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Publication numberUS6377585 B1
Publication typeGrant
Application numberUS 09/092,452
Publication dateApr 23, 2002
Filing dateJun 5, 1998
Priority dateJun 5, 1998
Fee statusPaid
Also published asUS20020064174
Publication number09092452, 092452, US 6377585 B1, US 6377585B1, US-B1-6377585, US6377585 B1, US6377585B1
InventorsRichard E. Funderburk, Christopher C. Ott
Original AssigneeDatum, Inc.
Export CitationBiBTeX, EndNote, RefMan
External Links: USPTO, USPTO Assignment, Espacenet
Precision reference generation system and method
US 6377585 B1
Abstract
An apparatus for generating a precision frequency includes a receiver that tracks a CDMA pilot signal and extracts frequency and phase information. This information is then used by a processor to control a precision oscillator. The precision oscillator generates a precise frequency based on the CDMA pilot signal. Time of day information is also extracted by the receiver and processor.
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Claims(10)
What is claimed is:
1. An apparatus for precision frequency reference generation, comprising:
means for receiving CDMA pilot signals and providing a phase and a frequency of the pilot signal;
means for differencing connected to the means for receiving for computing a difference between the phase and a phase of a corrected frequency signal to produce a difference signal;
means for processing connected to the means for differencing for processing the frequency to produce a control signal and a timing signal;
means for oscillating connected to the means for processing for generating the corrected frequency signal based upon the control signal.
2. The apparatus of claim 1, wherein the means for processing comprises:
a low-pass filter for filtering the difference signal and the frequency to produce a filter signal; and
a lead-lag filter connected to the low-pass filter for filtering the filter signal to generate the control signal.
3. The apparatus of claim 1, wherein the means for oscillating generates the corrected frequency signal by direct manipulation of a high stability oscillator through an electrical tuning input.
4. The apparatus of claim 1, wherein the means for oscillating generates the corrected frequency signal by direct digital frequency synthesis.
5. The apparatus of claim 1, wherein the means for oscillating generates the corrected frequency signal by full analog frequency synthesis.
6. A method for generating a precision frequency reference, comprising the steps of:
receiving CDMA pilot signals and providing a phase and a frequency of the pilot signal;
calculating a difference between the phase and a phase of a corrected frequency signal to produce a difference signal;
processing the frequency to produce a control signal and a timing signal; and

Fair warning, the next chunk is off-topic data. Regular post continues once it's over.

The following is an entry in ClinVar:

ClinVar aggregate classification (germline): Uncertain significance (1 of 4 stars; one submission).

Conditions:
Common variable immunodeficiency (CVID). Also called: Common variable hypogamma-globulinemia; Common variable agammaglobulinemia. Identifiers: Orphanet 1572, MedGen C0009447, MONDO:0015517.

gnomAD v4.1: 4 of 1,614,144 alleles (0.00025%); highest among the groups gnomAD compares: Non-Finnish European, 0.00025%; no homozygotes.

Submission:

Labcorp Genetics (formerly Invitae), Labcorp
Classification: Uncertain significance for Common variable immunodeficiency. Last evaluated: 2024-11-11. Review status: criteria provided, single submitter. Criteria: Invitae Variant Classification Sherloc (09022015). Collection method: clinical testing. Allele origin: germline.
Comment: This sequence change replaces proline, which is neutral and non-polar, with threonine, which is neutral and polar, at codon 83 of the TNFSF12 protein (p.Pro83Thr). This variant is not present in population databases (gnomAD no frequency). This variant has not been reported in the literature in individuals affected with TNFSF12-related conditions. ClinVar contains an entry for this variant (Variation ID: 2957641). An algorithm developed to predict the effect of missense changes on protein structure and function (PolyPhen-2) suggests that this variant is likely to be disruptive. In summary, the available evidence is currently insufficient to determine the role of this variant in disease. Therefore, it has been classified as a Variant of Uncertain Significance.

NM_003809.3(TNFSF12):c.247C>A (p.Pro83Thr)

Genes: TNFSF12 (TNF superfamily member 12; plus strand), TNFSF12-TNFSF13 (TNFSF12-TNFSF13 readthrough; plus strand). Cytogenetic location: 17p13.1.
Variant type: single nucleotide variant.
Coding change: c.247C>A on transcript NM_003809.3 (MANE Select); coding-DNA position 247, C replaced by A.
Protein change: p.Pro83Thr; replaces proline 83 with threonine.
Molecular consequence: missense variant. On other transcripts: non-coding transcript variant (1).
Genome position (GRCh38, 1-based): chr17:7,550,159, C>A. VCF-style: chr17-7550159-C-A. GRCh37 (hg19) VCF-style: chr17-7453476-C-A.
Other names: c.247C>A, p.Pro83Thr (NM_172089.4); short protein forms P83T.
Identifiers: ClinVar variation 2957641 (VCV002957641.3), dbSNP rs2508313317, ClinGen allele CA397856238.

generating the corrected frequency signal based upon the control signal.
7. The method of claim 6, further comprising the steps of:
processing the phase and the frequency of the CDMA pilot signals with the corrected frequency signal to produce the control signal and the timing signal; and
generating the corrected frequency signal by comparing the timing signal to a signal generated by an oscillator.
8. The method of claim 7, wherein the oscillator generates the corrected frequency signal by direct manipulation of a high stability oscillator through an electrical tuning input.
9. The method of claim 7, wherein the oscillator generates the corrected frequency signal by direct digital frequency synthesis.
10. The method of claim 7, wherein the oscillator generates the corrected frequency signal by full analog frequency synthesis.
Description
BACKGROUND OF THE INVENTION

The invention relates generally to timing and frequency signal generation and, more particularly, to generating precision reference frequencies through the acquisition and tracking of a code division multiple access (CDMA) pilot signal and use of time of day information present on a CDMA synchronization channel within a timing distribution system, such as in a telecommunication end office.

In telecommunication networks, a precise frequency reference is required to allow high speed communications between components of the networks. This reference frequency may be used to provide plesiochronous timing signals for the generation and recovery of digitally coded data, for control of carrier frequencies in wireless operations, or for other purposes.

In order to obtain the required accuracy for this reference frequency, a source traceable to international universal coordinated time (UTC) is generally required. This reference frequency can be from an autonomous source, for example, cesium beam technology, or may be derived from radio frequency transmissions which are controlled to UTC at their source, such as a global positioning system (GPS) satellite navigation arrangement.